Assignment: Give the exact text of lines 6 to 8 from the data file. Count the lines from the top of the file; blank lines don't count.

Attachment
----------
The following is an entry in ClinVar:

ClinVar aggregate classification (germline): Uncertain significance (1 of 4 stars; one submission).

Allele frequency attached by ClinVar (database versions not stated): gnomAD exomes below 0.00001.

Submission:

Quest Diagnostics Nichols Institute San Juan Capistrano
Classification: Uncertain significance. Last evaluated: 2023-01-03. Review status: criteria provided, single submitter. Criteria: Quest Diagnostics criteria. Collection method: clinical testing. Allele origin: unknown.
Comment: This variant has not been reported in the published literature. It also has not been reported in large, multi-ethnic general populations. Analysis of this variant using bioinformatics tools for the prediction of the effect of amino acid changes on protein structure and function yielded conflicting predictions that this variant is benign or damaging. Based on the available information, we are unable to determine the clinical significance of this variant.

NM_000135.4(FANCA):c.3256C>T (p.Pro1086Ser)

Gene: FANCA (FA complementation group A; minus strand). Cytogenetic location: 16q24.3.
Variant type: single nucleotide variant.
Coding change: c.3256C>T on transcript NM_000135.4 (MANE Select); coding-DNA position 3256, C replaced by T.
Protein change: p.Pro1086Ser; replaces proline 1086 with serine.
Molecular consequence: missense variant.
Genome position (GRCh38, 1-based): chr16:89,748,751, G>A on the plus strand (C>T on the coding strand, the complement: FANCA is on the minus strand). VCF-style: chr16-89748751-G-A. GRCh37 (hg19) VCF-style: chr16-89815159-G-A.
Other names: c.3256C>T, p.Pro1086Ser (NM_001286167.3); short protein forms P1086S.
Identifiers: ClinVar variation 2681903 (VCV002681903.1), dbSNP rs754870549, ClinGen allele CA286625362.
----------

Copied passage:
Classification: Uncertain significance. Last evaluated: 2023-01-03. Review status: criteria provided, single submitter. Criteria: Quest Diagnostics criteria. Collection method: clinical testing. Allele origin: unknown.
Comment: This variant has not been reported in the published literature. It also has not been reported in large, multi-ethnic general populations. Analysis of this variant using bioinformatics tools for the prediction of the effect of amino acid changes on protein structure and function yielded conflicting predictions that this variant is benign or damaging. Based on the available information, we are unable to determine the clinical significance of this variant.

NM_000135.4(FANCA):c.3256C>T (p.Pro1086Ser)